Petroglyphs, including a seal, adorn the rocks near Twylfelfontein, Namibia.
A young Himba woman from northern Namibia has a direct gaze.
I continued north towards Etosha, and near the town of Kamanjab asked at one of the lodges for some local knowledge regarding the Himba. This tribe, famous for the red clay the women and children spread all over their near-naked bodies, features in many travel photographer’s portfolios (search for images of Himba and you’ll see). I wanted to meet them and get a feeling for how they lived, to what degree they had been influenced by modern life, etc. You really have two choices when it comes to the Himba. You can go to an organized “village”, which are normally run by a lodge which pays Himba from other villages (often quite distant) to demonstrate their way of life. A mock-up of a village is constructed and tours run. The other option is to take off on your own and visit villages, asking the chief or elder if you may visit and take pictures.
The second option was my preference, but it is almost impossible to do this without two things: a 4×4 and plenty of time. Since I had neither (my flight home was 5 days away and I still had Etosha Park to do), I opted for the former. I expected to be somewhat disappointed, but was surprised to find I had a wonderful time. Out of a lodge run by a German woman (go figure), I met a nice young guy who took me and an English couple into the “village”. When we arrived, the Englishman started taking pictures. Although the Himba are in part there for photography, and they know that, I resisted the temptation to start firing away. This isn’t really my style.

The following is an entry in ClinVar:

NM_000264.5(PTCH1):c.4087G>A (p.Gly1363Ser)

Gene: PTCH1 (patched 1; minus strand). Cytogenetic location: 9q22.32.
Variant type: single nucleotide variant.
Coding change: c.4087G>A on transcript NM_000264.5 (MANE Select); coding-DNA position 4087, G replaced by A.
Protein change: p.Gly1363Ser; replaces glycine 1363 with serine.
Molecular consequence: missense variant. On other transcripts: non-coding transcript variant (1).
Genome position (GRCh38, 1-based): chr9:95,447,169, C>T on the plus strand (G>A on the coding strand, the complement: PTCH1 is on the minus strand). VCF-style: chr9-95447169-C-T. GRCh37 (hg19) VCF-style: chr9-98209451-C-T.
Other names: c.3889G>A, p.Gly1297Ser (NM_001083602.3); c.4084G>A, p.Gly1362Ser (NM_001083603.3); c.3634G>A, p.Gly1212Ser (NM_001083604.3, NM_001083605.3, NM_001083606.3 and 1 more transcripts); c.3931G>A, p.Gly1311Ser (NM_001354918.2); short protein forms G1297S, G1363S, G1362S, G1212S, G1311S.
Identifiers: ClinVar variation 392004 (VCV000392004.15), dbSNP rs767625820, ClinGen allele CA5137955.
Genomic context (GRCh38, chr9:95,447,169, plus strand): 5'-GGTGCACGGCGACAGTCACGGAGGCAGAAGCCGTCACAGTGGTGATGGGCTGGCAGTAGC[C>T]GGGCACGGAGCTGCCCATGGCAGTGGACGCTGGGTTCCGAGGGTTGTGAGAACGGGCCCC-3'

I instead started to talk to them, of course focusing initially on the precocious butt-naked kids, and then picking on the most beautiful girl there (I’m incorrigible). I am using “talk” very loosely here, as they did not speak English and I didn’t speak Himba. But these women (no men, just women and children) were so delightful that I did not have to try very hard to loosen them up. As I began to take pictures of the pretty girl, who was sitting against a mud hut wall in beautiful open shade, I tickled her feet to get her to smile. This had the desired effect, and she started cracking up. Her friend came over and joined in the fun. She even playfully took her friend’s bare breast in her mouth and…well, I turned red, let me tell you.
The red ochre they mix with animal fats, applying it to their hair and skin. It helps with their stunning hairstyles, and protects them from the sun and insect bites. They have began to substitute store-bought vegetable oils because of the intense odor caused by the traditional mixture. I was told tourists were shying away because of it, and this I found very sad. I would not have minded the smell. Their simple beauty attracted me and no matter their (natural) smell. The Himba are very real, very personable, completely unself-conscious. I loved them.